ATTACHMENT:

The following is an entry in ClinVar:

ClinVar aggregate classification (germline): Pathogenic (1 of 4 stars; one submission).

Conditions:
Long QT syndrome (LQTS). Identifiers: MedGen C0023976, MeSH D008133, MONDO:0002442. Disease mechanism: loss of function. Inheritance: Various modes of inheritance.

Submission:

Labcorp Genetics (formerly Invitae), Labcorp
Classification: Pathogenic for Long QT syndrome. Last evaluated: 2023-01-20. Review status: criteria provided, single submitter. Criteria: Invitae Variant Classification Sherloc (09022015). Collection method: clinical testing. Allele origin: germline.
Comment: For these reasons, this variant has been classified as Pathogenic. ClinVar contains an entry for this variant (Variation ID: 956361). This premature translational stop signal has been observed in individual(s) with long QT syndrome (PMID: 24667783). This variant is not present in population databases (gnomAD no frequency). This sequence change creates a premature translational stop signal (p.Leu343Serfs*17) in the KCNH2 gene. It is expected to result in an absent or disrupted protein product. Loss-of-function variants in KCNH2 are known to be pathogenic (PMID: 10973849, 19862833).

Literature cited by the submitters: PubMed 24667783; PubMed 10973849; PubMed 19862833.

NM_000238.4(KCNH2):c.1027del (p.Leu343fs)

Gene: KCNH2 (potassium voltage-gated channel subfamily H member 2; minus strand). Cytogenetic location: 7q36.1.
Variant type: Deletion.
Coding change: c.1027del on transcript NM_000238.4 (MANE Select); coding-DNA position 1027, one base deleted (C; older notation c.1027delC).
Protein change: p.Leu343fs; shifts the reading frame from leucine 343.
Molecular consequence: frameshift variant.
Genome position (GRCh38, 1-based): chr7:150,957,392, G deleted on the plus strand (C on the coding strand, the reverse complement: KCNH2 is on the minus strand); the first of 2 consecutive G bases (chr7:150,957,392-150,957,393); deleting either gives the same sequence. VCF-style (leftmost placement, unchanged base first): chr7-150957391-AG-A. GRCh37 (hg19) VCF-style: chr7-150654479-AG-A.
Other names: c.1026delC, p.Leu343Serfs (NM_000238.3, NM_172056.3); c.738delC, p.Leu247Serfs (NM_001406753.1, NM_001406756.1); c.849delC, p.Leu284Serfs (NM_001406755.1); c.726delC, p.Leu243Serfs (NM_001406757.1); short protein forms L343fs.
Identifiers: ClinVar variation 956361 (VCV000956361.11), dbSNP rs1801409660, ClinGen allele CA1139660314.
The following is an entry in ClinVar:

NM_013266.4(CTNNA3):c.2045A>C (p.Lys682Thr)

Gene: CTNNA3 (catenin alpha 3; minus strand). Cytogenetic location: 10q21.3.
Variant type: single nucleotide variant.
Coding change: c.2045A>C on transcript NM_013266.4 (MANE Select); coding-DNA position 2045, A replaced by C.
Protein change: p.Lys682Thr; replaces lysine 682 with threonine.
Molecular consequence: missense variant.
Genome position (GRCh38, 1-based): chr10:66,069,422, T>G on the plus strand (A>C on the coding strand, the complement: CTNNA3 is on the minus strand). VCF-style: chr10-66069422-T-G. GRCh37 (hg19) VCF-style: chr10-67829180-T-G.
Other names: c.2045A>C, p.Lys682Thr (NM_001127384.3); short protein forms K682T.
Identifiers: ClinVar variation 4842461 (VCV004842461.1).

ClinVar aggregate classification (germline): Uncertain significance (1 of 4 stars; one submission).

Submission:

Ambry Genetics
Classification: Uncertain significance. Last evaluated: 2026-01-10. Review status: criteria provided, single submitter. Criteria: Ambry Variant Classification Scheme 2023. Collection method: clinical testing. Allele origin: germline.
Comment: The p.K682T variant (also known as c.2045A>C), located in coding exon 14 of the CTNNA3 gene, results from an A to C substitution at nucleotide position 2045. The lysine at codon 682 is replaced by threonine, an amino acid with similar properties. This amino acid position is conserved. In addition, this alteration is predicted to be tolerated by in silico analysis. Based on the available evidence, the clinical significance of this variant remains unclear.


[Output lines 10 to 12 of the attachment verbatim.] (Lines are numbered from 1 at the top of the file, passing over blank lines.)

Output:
NM_000238.4(KCNH2):c.1027del (p.Leu343fs)

Gene: KCNH2 (potassium voltage-gated channel subfamily H member 2; minus strand). Cytogenetic location: 7q36.1.
Variant type: Deletion.